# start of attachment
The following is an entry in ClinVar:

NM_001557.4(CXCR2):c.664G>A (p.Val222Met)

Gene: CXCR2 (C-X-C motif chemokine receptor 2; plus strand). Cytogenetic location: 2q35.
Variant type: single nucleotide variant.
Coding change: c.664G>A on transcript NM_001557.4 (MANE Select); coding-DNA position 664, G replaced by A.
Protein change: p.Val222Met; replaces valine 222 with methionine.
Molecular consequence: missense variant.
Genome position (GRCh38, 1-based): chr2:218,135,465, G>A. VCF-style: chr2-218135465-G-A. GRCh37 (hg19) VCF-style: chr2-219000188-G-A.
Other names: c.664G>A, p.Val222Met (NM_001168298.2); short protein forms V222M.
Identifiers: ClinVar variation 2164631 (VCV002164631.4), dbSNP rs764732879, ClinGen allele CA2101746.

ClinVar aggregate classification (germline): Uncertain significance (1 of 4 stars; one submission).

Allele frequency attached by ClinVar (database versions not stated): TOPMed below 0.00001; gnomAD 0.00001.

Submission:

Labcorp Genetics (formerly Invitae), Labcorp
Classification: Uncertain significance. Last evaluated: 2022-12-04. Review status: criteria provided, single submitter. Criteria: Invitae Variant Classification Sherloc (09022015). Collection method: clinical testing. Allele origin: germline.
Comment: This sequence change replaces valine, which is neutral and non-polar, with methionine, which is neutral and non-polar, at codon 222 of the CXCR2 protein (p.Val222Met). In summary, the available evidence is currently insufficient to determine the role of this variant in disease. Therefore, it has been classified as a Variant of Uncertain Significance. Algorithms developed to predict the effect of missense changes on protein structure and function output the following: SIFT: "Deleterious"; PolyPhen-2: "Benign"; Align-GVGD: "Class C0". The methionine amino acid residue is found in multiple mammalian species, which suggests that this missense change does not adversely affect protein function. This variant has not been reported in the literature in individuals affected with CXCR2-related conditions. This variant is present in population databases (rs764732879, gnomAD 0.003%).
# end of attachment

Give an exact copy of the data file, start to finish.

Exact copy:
The following is an entry in ClinVar:

NM_001557.4(CXCR2):c.664G>A (p.Val222Met)

Gene: CXCR2 (C-X-C motif chemokine receptor 2; plus strand). Cytogenetic location: 2q35.
Variant type: single nucleotide variant.
Coding change: c.664G>A on transcript NM_001557.4 (MANE Select); coding-DNA position 664, G replaced by A.
Protein change: p.Val222Met; replaces valine 222 with methionine.
Molecular consequence: missense variant.
Genome position (GRCh38, 1-based): chr2:218,135,465, G>A. VCF-style: chr2-218135465-G-A. GRCh37 (hg19) VCF-style: chr2-219000188-G-A.
Other names: c.664G>A, p.Val222Met (NM_001168298.2); short protein forms V222M.
Identifiers: ClinVar variation 2164631 (VCV002164631.4), dbSNP rs764732879, ClinGen allele CA2101746.

ClinVar aggregate classification (germline): Uncertain significance (1 of 4 stars; one submission).

Allele frequency attached by ClinVar (database versions not stated): TOPMed below 0.00001; gnomAD 0.00001.

Submission:

Labcorp Genetics (formerly Invitae), Labcorp
Classification: Uncertain significance. Last evaluated: 2022-12-04. Review status: criteria provided, single submitter. Criteria: Invitae Variant Classification Sherloc (09022015). Collection method: clinical testing. Allele origin: germline.
Comment: This sequence change replaces valine, which is neutral and non-polar, with methionine, which is neutral and non-polar, at codon 222 of the CXCR2 protein (p.Val222Met). In summary, the available evidence is currently insufficient to determine the role of this variant in disease. Therefore, it has been classified as a Variant of Uncertain Significance. Algorithms developed to predict the effect of missense changes on protein structure and function output the following: SIFT: "Deleterious"; PolyPhen-2: "Benign"; Align-GVGD: "Class C0". The methionine amino acid residue is found in multiple mammalian species, which suggests that this missense change does not adversely affect protein function. This variant has not been reported in the literature in individuals affected with CXCR2-related conditions. This variant is present in population databases (rs764732879, gnomAD 0.003%).